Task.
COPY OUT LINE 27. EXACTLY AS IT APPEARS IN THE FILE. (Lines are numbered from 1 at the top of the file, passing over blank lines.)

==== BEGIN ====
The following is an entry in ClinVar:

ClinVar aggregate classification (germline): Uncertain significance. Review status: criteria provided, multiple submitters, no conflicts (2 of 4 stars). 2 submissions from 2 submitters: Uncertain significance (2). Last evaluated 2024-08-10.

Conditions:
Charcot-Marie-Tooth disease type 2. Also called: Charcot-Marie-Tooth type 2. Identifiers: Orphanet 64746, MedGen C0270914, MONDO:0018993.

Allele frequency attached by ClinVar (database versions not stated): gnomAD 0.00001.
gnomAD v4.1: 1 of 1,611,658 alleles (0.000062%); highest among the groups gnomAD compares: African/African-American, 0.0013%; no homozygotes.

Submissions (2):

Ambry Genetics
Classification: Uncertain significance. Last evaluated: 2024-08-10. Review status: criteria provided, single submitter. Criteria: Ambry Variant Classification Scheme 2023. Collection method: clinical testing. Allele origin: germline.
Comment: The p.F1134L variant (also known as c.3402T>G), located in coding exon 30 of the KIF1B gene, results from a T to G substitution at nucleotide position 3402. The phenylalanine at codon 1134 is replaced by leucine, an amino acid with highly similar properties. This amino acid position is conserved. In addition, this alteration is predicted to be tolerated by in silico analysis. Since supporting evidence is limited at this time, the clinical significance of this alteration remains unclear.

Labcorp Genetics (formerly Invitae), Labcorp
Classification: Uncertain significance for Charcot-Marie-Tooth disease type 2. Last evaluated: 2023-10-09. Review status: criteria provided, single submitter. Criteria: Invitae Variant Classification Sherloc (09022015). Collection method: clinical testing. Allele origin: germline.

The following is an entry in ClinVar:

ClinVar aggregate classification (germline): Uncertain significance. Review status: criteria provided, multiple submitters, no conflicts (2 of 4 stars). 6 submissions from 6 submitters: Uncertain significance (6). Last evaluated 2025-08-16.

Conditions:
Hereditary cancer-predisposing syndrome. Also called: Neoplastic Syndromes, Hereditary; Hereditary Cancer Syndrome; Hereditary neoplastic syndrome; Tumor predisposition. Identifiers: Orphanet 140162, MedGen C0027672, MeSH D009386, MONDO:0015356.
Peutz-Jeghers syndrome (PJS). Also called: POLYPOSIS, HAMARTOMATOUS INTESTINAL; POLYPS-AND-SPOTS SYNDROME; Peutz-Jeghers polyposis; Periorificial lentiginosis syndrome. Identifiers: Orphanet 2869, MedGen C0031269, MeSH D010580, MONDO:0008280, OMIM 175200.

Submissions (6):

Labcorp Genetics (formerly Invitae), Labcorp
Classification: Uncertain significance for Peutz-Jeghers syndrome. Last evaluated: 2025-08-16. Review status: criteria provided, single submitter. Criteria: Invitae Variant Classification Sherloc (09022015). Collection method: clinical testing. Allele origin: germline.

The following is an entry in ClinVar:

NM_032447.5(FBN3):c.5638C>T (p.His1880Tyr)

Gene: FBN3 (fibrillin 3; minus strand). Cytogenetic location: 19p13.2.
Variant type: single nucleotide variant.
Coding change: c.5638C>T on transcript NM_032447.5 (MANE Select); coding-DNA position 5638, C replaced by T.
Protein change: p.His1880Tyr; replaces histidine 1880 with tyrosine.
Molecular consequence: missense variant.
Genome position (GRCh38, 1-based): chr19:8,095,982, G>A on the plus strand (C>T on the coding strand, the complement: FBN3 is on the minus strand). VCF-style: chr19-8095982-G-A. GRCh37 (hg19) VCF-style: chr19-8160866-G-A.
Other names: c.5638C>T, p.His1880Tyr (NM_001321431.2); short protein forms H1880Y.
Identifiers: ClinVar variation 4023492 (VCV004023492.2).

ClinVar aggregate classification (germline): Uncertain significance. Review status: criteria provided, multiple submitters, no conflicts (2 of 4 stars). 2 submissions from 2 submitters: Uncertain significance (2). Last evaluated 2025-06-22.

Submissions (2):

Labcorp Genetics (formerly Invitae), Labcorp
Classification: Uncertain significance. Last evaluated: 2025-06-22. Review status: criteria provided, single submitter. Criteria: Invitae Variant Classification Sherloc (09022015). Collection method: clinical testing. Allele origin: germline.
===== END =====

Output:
Molecular consequence: missense variant.